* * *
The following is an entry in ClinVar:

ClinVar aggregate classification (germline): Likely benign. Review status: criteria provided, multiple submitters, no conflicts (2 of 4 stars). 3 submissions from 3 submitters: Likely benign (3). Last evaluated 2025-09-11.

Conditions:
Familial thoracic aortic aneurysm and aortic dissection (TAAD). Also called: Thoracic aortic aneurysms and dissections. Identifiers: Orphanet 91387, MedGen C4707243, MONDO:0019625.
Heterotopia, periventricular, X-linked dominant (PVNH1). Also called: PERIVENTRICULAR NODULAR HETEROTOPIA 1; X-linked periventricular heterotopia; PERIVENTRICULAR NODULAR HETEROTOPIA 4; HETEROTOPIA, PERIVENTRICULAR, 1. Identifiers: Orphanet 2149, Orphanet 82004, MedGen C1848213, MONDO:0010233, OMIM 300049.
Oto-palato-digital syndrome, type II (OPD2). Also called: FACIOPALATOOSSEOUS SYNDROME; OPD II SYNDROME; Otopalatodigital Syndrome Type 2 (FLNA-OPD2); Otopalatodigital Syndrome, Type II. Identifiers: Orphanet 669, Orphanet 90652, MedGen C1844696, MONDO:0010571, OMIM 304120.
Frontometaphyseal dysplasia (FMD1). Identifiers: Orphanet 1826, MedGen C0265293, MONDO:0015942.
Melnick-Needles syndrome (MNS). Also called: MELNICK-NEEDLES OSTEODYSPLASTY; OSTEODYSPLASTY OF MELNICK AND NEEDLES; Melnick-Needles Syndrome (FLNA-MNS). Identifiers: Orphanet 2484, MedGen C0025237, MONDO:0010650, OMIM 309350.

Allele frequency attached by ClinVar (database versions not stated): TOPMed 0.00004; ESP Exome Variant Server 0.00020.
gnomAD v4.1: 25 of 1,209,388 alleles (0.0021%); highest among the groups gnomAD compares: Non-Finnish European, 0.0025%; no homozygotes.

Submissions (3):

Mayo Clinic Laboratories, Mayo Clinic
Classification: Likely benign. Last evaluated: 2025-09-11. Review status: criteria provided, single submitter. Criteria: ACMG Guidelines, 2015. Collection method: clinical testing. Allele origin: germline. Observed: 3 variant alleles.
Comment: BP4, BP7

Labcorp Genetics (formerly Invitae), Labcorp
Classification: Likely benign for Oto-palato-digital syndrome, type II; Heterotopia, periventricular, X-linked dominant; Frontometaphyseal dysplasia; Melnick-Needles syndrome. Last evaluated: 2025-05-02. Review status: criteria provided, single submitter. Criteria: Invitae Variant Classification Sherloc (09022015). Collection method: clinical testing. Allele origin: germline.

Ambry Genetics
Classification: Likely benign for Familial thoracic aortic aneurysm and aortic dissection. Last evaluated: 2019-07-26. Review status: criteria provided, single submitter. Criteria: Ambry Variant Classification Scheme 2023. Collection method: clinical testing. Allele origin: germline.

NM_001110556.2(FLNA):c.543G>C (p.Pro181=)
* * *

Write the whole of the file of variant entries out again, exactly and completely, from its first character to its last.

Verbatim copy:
The following is an entry in ClinVar:

ClinVar aggregate classification (germline): Likely benign. Review status: criteria provided, multiple submitters, no conflicts (2 of 4 stars). 3 submissions from 3 submitters: Likely benign (3). Last evaluated 2025-09-11.

Conditions:
Familial thoracic aortic aneurysm and aortic dissection (TAAD). Also called: Thoracic aortic aneurysms and dissections. Identifiers: Orphanet 91387, MedGen C4707243, MONDO:0019625.
Heterotopia, periventricular, X-linked dominant (PVNH1). Also called: PERIVENTRICULAR NODULAR HETEROTOPIA 1; X-linked periventricular heterotopia; PERIVENTRICULAR NODULAR HETEROTOPIA 4; HETEROTOPIA, PERIVENTRICULAR, 1. Identifiers: Orphanet 2149, Orphanet 82004, MedGen C1848213, MONDO:0010233, OMIM 300049.
Oto-palato-digital syndrome, type II (OPD2). Also called: FACIOPALATOOSSEOUS SYNDROME; OPD II SYNDROME; Otopalatodigital Syndrome Type 2 (FLNA-OPD2); Otopalatodigital Syndrome, Type II. Identifiers: Orphanet 669, Orphanet 90652, MedGen C1844696, MONDO:0010571, OMIM 304120.
Frontometaphyseal dysplasia (FMD1). Identifiers: Orphanet 1826, MedGen C0265293, MONDO:0015942.
Melnick-Needles syndrome (MNS). Also called: MELNICK-NEEDLES OSTEODYSPLASTY; OSTEODYSPLASTY OF MELNICK AND NEEDLES; Melnick-Needles Syndrome (FLNA-MNS). Identifiers: Orphanet 2484, MedGen C0025237, MONDO:0010650, OMIM 309350.

Allele frequency attached by ClinVar (database versions not stated): TOPMed 0.00004; ESP Exome Variant Server 0.00020.
gnomAD v4.1: 25 of 1,209,388 alleles (0.0021%); highest among the groups gnomAD compares: Non-Finnish European, 0.0025%; no homozygotes.

Submissions (3):

Mayo Clinic Laboratories, Mayo Clinic
Classification: Likely benign. Last evaluated: 2025-09-11. Review status: criteria provided, single submitter. Criteria: ACMG Guidelines, 2015. Collection method: clinical testing. Allele origin: germline. Observed: 3 variant alleles.
Comment: BP4, BP7

Labcorp Genetics (formerly Invitae), Labcorp
Classification: Likely benign for Oto-palato-digital syndrome, type II; Heterotopia, periventricular, X-linked dominant; Frontometaphyseal dysplasia; Melnick-Needles syndrome. Last evaluated: 2025-05-02. Review status: criteria provided, single submitter. Criteria: Invitae Variant Classification Sherloc (09022015). Collection method: clinical testing. Allele origin: germline.

Ambry Genetics
Classification: Likely benign for Familial thoracic aortic aneurysm and aortic dissection. Last evaluated: 2019-07-26. Review status: criteria provided, single submitter. Criteria: Ambry Variant Classification Scheme 2023. Collection method: clinical testing. Allele origin: germline.

NM_001110556.2(FLNA):c.543G>C (p.Pro181=)